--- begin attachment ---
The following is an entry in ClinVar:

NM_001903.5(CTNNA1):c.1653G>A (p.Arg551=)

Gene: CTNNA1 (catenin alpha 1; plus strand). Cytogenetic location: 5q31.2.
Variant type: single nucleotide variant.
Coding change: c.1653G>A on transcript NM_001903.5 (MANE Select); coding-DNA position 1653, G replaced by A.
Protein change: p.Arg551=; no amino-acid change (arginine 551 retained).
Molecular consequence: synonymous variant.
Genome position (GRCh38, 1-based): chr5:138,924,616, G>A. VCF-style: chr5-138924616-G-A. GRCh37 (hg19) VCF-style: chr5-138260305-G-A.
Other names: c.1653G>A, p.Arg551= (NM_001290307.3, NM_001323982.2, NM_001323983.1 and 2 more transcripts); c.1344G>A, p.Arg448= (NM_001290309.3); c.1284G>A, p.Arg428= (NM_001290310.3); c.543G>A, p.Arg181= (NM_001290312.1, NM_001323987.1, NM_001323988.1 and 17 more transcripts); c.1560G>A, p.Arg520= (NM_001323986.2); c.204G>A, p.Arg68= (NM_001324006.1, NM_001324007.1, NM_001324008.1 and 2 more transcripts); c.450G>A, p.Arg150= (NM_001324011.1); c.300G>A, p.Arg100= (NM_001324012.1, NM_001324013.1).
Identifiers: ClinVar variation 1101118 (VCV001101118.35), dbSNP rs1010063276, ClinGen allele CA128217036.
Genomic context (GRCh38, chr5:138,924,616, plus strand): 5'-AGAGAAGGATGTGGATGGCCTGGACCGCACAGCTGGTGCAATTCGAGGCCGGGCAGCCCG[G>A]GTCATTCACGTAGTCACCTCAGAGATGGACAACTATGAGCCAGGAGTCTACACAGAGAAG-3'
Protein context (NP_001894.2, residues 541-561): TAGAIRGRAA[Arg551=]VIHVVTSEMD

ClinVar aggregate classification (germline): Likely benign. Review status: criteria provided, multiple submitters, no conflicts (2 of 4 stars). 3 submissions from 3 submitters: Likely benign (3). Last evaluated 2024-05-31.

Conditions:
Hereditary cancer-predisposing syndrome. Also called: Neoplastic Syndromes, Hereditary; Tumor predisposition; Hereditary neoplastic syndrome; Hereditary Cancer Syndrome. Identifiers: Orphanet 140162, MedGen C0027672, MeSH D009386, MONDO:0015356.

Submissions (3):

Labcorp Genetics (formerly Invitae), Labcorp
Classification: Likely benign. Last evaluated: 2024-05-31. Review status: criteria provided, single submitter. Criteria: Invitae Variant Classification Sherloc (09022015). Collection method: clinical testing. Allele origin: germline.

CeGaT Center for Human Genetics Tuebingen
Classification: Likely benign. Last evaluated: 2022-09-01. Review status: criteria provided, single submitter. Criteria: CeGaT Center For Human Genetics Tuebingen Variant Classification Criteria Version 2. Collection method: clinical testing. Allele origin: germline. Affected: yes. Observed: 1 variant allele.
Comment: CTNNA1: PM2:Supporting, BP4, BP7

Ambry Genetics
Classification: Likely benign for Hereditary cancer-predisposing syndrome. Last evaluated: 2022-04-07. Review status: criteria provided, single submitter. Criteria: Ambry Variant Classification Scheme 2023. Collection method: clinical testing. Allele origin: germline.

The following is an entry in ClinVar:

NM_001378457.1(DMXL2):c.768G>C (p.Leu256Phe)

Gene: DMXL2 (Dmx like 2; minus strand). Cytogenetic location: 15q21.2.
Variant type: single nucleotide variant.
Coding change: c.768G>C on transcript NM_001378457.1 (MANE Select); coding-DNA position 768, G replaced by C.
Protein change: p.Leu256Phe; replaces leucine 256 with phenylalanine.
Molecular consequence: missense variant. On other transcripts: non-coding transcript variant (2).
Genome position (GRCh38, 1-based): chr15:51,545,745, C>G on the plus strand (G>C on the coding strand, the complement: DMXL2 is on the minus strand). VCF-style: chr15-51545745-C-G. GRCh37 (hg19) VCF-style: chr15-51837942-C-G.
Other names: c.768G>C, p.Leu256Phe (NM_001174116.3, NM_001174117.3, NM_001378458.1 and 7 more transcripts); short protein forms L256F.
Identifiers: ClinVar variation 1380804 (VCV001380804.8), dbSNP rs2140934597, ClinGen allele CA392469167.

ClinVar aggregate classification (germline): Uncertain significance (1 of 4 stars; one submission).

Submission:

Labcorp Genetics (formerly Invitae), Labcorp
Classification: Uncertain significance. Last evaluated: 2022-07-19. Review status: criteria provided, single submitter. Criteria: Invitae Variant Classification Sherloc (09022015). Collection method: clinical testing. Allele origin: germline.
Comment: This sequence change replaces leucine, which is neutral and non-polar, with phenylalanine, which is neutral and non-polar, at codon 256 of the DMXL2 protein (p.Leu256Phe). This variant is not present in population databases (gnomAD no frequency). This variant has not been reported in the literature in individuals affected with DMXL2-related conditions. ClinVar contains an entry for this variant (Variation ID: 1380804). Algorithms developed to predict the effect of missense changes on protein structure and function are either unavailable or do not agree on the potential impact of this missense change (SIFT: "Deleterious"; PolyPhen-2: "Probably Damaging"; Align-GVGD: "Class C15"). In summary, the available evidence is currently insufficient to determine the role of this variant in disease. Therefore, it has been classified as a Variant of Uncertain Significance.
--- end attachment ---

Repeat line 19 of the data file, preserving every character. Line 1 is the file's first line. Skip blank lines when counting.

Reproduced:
CeGaT Center for Human Genetics Tuebingen